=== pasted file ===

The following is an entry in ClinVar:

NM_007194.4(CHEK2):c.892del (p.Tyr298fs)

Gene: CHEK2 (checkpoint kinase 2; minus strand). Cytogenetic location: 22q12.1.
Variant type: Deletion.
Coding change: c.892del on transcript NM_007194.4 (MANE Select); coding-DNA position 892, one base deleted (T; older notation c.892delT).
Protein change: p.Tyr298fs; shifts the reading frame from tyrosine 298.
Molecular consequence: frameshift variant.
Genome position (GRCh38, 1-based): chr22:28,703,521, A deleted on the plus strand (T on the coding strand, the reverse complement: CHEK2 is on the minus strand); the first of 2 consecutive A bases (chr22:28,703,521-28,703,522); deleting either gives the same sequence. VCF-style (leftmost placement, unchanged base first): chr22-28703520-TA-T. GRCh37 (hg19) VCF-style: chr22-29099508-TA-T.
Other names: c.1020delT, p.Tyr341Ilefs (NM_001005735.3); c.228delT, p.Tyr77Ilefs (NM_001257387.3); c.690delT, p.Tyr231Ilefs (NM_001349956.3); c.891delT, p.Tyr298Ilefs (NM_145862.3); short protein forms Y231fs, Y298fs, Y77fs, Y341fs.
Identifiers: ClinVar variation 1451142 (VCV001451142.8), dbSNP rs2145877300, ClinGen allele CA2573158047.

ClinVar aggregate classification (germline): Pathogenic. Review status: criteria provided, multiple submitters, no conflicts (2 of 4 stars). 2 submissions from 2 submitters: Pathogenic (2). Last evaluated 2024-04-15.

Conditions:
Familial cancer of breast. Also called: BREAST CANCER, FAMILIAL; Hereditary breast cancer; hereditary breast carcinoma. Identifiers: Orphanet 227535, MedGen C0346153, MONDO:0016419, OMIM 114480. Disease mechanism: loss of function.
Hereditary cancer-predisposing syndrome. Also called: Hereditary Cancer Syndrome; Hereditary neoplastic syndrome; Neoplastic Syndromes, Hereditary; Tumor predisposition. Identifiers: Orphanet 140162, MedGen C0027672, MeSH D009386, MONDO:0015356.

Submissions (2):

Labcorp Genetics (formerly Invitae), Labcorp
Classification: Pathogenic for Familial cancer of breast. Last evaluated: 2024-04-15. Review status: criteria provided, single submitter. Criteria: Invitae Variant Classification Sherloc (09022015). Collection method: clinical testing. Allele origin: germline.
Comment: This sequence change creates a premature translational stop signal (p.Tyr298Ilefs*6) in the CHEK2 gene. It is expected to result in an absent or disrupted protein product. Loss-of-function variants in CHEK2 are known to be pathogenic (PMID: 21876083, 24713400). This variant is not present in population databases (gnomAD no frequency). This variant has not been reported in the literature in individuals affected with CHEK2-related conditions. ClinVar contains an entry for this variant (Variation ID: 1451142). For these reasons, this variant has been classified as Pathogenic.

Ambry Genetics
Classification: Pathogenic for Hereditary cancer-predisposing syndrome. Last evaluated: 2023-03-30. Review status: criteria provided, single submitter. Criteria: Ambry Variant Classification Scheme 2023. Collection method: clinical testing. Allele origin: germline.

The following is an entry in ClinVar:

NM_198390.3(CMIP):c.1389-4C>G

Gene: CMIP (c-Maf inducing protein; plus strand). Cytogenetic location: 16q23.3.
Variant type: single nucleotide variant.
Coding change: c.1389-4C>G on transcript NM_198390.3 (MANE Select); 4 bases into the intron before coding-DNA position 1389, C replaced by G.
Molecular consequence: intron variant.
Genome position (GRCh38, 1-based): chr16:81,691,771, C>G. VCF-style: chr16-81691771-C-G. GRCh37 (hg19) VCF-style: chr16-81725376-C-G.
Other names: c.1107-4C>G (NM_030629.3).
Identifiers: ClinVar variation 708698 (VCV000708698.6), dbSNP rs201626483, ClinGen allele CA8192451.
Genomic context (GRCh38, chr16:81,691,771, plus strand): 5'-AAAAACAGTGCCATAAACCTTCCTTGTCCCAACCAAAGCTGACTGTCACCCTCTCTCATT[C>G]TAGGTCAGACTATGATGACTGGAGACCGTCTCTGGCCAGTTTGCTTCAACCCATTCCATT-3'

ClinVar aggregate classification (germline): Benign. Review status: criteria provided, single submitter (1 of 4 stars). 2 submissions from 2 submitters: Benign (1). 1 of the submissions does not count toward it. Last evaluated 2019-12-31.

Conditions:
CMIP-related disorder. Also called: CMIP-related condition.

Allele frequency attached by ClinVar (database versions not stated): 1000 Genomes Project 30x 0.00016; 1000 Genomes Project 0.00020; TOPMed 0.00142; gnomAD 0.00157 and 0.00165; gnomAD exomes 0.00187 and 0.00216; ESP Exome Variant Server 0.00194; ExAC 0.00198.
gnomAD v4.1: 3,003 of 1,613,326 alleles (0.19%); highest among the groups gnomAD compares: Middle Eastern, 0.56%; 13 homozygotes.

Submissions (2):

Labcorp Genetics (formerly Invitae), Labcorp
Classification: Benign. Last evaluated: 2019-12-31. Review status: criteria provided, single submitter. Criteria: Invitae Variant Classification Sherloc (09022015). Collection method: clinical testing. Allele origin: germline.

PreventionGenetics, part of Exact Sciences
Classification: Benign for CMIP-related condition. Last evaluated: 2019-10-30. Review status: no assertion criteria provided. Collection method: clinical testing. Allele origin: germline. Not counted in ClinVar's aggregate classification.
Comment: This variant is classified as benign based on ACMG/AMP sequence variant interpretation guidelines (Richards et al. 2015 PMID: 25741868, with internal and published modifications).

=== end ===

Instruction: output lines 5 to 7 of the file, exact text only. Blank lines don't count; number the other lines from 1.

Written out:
Coding change: c.892del on transcript NM_007194.4 (MANE Select); coding-DNA position 892, one base deleted (T; older notation c.892delT).
Protein change: p.Tyr298fs; shifts the reading frame from tyrosine 298.
Molecular consequence: frameshift variant.